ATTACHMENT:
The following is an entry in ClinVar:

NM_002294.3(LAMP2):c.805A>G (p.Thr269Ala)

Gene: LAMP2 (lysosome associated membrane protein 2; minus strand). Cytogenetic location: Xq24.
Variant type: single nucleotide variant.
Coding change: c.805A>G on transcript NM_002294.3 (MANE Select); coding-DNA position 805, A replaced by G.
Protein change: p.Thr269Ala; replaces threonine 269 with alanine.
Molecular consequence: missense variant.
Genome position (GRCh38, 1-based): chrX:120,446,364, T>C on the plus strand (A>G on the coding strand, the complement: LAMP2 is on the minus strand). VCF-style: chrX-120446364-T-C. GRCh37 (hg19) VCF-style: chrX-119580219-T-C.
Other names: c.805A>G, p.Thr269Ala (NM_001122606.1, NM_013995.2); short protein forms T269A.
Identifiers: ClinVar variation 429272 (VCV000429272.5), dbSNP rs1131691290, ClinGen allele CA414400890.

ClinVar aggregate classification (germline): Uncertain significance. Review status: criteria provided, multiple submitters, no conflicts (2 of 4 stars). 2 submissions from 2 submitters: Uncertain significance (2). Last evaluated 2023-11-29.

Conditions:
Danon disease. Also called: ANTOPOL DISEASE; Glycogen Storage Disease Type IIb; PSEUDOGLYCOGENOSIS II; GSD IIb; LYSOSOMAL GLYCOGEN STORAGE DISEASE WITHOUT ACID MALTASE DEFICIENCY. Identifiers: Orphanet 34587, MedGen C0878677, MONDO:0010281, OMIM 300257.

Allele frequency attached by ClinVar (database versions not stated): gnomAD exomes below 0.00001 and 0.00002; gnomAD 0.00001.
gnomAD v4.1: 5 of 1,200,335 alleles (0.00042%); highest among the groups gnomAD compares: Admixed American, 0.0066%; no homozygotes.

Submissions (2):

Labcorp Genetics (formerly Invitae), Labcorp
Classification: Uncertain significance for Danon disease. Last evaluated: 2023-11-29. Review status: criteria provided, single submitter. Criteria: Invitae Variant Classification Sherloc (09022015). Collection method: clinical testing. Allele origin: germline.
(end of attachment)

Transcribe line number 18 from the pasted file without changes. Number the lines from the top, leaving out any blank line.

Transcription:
Classification: Uncertain significance for Danon disease. Last evaluated: 2023-11-29. Review status: criteria provided, single submitter. Criteria: Invitae Variant Classification Sherloc (09022015). Collection method: clinical testing. Allele origin: germline.